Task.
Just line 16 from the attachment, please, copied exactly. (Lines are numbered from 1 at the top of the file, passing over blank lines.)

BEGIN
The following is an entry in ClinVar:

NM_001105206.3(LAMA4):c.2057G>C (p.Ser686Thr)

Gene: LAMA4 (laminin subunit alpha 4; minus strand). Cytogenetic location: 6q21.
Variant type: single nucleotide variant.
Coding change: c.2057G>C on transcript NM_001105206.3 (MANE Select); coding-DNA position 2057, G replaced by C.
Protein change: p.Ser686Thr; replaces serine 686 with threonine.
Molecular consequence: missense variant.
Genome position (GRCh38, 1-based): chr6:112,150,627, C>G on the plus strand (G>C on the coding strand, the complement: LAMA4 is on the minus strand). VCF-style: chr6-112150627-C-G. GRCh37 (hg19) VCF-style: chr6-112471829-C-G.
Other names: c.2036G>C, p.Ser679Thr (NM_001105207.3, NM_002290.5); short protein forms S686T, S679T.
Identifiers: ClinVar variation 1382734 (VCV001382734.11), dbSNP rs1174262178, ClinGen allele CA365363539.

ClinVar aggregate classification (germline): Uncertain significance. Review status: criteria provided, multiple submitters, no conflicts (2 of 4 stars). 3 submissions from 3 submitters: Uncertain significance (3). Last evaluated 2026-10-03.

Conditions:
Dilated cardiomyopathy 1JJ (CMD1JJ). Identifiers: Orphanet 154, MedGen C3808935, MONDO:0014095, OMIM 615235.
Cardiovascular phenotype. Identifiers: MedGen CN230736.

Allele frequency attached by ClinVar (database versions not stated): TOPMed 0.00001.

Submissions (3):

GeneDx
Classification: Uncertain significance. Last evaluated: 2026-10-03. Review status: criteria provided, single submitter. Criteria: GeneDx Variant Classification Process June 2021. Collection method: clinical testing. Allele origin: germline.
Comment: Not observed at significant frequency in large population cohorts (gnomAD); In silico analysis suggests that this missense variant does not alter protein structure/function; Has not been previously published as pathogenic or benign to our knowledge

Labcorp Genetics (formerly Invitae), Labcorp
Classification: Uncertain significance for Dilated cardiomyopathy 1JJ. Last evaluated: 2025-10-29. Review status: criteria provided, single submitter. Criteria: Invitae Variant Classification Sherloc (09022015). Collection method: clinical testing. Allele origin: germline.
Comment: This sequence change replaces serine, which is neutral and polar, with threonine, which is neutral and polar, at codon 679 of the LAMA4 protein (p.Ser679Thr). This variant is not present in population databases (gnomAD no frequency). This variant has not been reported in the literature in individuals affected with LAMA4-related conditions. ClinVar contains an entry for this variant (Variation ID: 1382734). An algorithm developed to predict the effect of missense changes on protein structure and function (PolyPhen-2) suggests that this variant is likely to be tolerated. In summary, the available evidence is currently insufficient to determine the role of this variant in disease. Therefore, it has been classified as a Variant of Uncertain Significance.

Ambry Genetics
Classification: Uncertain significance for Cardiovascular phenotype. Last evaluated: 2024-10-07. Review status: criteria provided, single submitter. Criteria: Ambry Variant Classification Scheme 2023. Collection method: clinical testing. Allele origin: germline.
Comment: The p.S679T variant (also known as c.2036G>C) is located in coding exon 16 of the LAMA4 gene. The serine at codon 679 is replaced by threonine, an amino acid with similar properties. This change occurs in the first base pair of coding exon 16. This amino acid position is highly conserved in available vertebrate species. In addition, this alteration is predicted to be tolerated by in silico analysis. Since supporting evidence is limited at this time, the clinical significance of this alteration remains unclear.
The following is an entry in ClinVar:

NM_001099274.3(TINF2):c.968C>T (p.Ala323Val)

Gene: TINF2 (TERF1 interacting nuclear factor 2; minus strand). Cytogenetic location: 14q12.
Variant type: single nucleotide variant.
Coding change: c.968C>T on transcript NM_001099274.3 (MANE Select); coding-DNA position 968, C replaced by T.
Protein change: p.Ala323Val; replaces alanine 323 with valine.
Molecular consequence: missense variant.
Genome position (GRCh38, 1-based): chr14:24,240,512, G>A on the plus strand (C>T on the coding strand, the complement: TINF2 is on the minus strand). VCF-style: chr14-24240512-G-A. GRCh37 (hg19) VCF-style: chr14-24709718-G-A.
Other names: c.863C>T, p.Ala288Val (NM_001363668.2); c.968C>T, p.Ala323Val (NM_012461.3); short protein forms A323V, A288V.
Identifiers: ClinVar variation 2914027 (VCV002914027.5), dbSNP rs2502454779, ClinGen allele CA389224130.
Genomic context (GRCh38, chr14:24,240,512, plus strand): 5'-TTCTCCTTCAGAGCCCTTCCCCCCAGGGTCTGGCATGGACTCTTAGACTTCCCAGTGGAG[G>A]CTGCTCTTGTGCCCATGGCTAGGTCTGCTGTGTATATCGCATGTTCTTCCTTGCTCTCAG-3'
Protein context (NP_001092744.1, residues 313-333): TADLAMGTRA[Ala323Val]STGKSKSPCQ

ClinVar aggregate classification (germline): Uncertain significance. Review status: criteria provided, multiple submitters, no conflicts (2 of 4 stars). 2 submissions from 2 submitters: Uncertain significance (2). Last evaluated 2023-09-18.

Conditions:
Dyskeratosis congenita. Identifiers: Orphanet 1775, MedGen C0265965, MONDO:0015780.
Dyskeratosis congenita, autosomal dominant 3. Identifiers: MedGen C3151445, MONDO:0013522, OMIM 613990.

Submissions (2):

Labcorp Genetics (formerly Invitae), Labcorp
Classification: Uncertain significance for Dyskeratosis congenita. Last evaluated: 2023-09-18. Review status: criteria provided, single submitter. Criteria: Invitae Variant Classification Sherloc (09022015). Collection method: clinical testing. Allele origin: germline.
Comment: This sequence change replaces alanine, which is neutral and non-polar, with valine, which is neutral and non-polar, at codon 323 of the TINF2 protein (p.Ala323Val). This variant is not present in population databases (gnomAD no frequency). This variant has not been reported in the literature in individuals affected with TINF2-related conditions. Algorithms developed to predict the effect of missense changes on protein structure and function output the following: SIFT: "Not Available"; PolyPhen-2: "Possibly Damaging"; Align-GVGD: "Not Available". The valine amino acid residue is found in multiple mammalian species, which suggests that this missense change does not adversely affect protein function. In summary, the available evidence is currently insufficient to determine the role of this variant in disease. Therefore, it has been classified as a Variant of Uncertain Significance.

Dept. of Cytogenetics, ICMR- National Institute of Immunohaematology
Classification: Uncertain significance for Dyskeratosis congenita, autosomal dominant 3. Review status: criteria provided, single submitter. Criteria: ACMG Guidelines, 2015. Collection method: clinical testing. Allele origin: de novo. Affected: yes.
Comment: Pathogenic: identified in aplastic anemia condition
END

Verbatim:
Submissions (3):